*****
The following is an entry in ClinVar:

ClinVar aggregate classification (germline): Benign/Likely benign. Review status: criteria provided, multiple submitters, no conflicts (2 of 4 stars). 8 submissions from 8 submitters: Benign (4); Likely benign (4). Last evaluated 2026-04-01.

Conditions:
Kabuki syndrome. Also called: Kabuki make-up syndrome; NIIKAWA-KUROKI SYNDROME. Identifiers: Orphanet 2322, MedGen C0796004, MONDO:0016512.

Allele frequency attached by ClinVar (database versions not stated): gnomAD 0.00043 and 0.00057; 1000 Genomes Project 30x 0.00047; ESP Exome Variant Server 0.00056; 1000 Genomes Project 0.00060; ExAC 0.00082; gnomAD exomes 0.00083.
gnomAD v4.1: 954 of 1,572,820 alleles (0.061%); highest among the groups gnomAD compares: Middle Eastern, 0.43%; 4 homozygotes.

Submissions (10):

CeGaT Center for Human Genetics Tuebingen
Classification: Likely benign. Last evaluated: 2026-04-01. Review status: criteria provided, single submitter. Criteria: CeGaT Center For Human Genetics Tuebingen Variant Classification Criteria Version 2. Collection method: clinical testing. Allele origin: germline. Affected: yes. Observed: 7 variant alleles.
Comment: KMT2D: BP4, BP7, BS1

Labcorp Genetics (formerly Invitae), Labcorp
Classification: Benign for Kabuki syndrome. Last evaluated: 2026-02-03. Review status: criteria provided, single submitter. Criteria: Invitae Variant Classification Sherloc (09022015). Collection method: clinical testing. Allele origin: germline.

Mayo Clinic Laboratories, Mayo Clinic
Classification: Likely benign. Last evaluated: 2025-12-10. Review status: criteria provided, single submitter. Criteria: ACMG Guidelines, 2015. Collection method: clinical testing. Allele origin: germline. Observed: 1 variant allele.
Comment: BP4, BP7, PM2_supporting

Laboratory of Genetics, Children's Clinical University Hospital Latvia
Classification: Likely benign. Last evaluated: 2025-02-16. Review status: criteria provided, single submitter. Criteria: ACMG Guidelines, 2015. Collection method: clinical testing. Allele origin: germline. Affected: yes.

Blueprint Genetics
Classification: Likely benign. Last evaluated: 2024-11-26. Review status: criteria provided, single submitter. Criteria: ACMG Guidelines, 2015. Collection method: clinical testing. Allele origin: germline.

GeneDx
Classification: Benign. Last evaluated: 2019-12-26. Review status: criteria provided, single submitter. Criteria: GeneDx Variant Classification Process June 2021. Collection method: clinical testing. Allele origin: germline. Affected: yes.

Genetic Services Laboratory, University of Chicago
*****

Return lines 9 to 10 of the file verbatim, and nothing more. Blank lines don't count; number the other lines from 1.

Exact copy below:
Classification: Likely benign. Last evaluated: 2026-04-01. Review status: criteria provided, single submitter. Criteria: CeGaT Center For Human Genetics Tuebingen Variant Classification Criteria Version 2. Collection method: clinical testing. Allele origin: germline. Affected: yes. Observed: 7 variant alleles.
Comment: KMT2D: BP4, BP7, BS1